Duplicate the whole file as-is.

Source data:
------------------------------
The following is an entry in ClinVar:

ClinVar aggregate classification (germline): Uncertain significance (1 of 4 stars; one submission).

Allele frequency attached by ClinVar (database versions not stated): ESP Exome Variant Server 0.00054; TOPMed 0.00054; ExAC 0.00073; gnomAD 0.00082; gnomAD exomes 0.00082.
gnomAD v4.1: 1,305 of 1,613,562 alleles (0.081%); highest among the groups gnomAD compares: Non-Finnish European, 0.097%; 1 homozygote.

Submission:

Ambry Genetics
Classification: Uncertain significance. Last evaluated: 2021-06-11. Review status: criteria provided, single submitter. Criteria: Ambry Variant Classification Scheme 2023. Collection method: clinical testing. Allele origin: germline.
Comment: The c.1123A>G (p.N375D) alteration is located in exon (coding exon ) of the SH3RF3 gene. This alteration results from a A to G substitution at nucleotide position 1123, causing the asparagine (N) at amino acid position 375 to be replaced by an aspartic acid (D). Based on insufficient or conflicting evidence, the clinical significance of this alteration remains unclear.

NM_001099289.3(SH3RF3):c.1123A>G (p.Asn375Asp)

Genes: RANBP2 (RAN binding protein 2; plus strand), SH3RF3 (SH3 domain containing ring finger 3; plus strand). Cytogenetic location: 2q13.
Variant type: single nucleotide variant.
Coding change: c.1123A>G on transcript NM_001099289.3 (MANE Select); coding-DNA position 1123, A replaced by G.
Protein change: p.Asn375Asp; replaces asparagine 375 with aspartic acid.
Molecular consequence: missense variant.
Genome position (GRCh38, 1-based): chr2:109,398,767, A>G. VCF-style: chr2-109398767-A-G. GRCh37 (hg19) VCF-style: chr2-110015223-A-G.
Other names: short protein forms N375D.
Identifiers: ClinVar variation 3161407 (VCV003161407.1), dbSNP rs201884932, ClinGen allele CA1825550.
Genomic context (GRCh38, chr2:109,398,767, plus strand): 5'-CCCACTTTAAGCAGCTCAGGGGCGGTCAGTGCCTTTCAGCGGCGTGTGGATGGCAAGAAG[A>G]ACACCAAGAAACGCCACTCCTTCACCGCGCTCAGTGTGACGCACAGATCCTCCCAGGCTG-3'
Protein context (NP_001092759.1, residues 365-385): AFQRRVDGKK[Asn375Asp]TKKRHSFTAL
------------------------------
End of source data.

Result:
The following is an entry in ClinVar:

ClinVar aggregate classification (germline): Uncertain significance (1 of 4 stars; one submission).

Allele frequency attached by ClinVar (database versions not stated): ESP Exome Variant Server 0.00054; TOPMed 0.00054; ExAC 0.00073; gnomAD 0.00082; gnomAD exomes 0.00082.
gnomAD v4.1: 1,305 of 1,613,562 alleles (0.081%); highest among the groups gnomAD compares: Non-Finnish European, 0.097%; 1 homozygote.

Submission:

Ambry Genetics
Classification: Uncertain significance. Last evaluated: 2021-06-11. Review status: criteria provided, single submitter. Criteria: Ambry Variant Classification Scheme 2023. Collection method: clinical testing. Allele origin: germline.
Comment: The c.1123A>G (p.N375D) alteration is located in exon (coding exon ) of the SH3RF3 gene. This alteration results from a A to G substitution at nucleotide position 1123, causing the asparagine (N) at amino acid position 375 to be replaced by an aspartic acid (D). Based on insufficient or conflicting evidence, the clinical significance of this alteration remains unclear.

NM_001099289.3(SH3RF3):c.1123A>G (p.Asn375Asp)

Genes: RANBP2 (RAN binding protein 2; plus strand), SH3RF3 (SH3 domain containing ring finger 3; plus strand). Cytogenetic location: 2q13.
Variant type: single nucleotide variant.
Coding change: c.1123A>G on transcript NM_001099289.3 (MANE Select); coding-DNA position 1123, A replaced by G.
Protein change: p.Asn375Asp; replaces asparagine 375 with aspartic acid.
Molecular consequence: missense variant.
Genome position (GRCh38, 1-based): chr2:109,398,767, A>G. VCF-style: chr2-109398767-A-G. GRCh37 (hg19) VCF-style: chr2-110015223-A-G.
Other names: short protein forms N375D.
Identifiers: ClinVar variation 3161407 (VCV003161407.1), dbSNP rs201884932, ClinGen allele CA1825550.
Genomic context (GRCh38, chr2:109,398,767, plus strand): 5'-CCCACTTTAAGCAGCTCAGGGGCGGTCAGTGCCTTTCAGCGGCGTGTGGATGGCAAGAAG[A>G]ACACCAAGAAACGCCACTCCTTCACCGCGCTCAGTGTGACGCACAGATCCTCCCAGGCTG-3'
Protein context (NP_001092759.1, residues 365-385): AFQRRVDGKK[Asn375Asp]TKKRHSFTAL